In 1954, legendary management guru Peter Drucker said that because the purpose of a business is to create a customer, marketing was one of only two basic functions of an organization, along with innovation. For more than half a century after that, marketing had to walk a long, difficult and marginal road.
Most business owners did not accept that creating customers was the purpose of a business. They viewed marketing as a cost center, with hard-to-justify costs and hard-to-measure intangible benefits. Marketing was seen as an expense, not an investment. Marketing came to be seen as a means of selling with interrupted, repetitive, and boring advertisements that attempted to coerce customers into submission. The results were gradual at best. As a result, marketing managers had the shortest tenure in C-suite.
Yet there is now good news. Although the initial impact of digital technology on marketing was simply to increase the amount of disruptive and annoying advertisements, Jeff Rosenblum in his new book Exponential: Transform your brand by empowering instead of interrupting (McGraw Hill, January 2022) explains why marketing is experiencing something of a renaissance and is helping to create exponential benefits, not just incremental gains in sales.
Why Change in Marketing is Now Happening
“Advertising,” says Rosenblum, “moves from technology-powered messaging that interrupts the consumer journey to data – connected content that accompanies people through the consumer journey.”
“Some brands,” writes Rosenblum, “dominate the competition, while others, including many household names, fail. The fundamental difference between these two groups is how much they empower their customers.”
Six steps are particularly important to becoming an exponential brand.
1. Establish a clear, customer-focused goal for the business itself
It turns out that the marketing issues were less about the marketing itself and more about the business and how the C suite used marketing. The changes underway are closely linked to the transition from a vision of the purpose of the company as maximization of shareholder value to a logic of co-creation of value for customers. With the customer first in place, marketing can then play its own role in creating engaging content and meaningful experiences.
2. Adopt the right behavior and culture first
“Companies,” says Rosenblum, “come to see that in a naked world, they are completely exposed. Embracing transparency isn’t as simple as eliminating bad behavior. Nor is it to signal virtue on the latest hot topic. “This is a fundamental change in business behavior. Advertising still has an important role. But companies need to focus on purpose, behavior and culture first before focusing on external messaging. The brands that know this and act on it are the ones that achieve exponential growth.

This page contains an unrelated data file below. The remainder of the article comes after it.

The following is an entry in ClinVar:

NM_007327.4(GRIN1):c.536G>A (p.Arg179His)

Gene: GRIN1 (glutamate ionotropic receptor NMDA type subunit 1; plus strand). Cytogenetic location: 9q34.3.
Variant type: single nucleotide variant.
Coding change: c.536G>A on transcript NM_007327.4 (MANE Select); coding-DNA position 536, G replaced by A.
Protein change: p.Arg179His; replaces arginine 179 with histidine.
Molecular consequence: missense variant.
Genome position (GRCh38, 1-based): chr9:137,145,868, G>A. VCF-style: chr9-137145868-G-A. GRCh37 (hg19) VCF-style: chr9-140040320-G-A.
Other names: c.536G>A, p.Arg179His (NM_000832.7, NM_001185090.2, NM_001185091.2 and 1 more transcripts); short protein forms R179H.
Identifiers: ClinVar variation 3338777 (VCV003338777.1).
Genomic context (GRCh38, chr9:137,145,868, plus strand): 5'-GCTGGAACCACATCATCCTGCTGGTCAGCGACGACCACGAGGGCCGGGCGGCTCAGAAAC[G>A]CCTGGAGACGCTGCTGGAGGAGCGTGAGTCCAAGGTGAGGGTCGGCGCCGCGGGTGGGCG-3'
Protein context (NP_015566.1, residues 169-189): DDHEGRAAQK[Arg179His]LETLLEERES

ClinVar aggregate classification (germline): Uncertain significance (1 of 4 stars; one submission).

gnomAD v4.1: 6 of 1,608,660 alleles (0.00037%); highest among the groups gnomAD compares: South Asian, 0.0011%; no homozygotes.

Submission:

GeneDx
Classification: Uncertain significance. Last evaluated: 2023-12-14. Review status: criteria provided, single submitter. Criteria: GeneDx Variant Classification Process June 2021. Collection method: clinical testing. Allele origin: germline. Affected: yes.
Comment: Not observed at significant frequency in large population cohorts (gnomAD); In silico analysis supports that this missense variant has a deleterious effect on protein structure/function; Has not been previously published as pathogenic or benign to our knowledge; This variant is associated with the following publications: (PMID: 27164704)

3. Create content that walks people through the consumer journey.
It’s about removing friction, understanding clients’ emotional and functional needs every step of the way, and moving clients toward their goals. Brands that use this approach to improve the lives of their customers are then “able to build an army of evangelists who deliver their brand messages more effectively than traditional advertising.”
4. Show how the company improves the lives of customers
The new kind of ad, says Rosenblum, “doesn’t have to be a Patagonian-inspired public service initiative promising to save the world. While these efforts are considerable, most people don’t wake up in the morning expecting the marks to hug trees and save manatees. They just want their own life to improve, one small step at a time.
It can be about making life more fun and easy, convenient, cheaper or more meaningful. “The common thread between all of these exponential brands,” says Rosenblum, “is that they have found an authentic and valuable place in the lives of their customers.
5. Refocus messaging on immersive content
“Advertising is not dead,” says Rosenblum. “This fake eulogy has already been written. It just needs to be redefined to be about immersive content and experiences, not just interrupting messages. Disruptive advertising may be enough to get people into the sales funnel, but not through the sales funnel. This is why content empowerment is so essential.
6. Enable value co-creation for customers
The revolution “is not just about consumers having access to information. It is a change in the flow of information from asynchronous to synchronous. In the last century, communication was asynchronous, one-way. Brands created stories and audiences listened. »
Business communication is increasingly interactive, like any healthy relationship. “Consumers tell brands what they want, either explicitly through text, speech, or implicitly through their behavior. Exponential brands respond with optimized products, content, and experiences.”
And also read:
Why the key management problem is often at the top
Five Senior Management Guides to Customer Orientation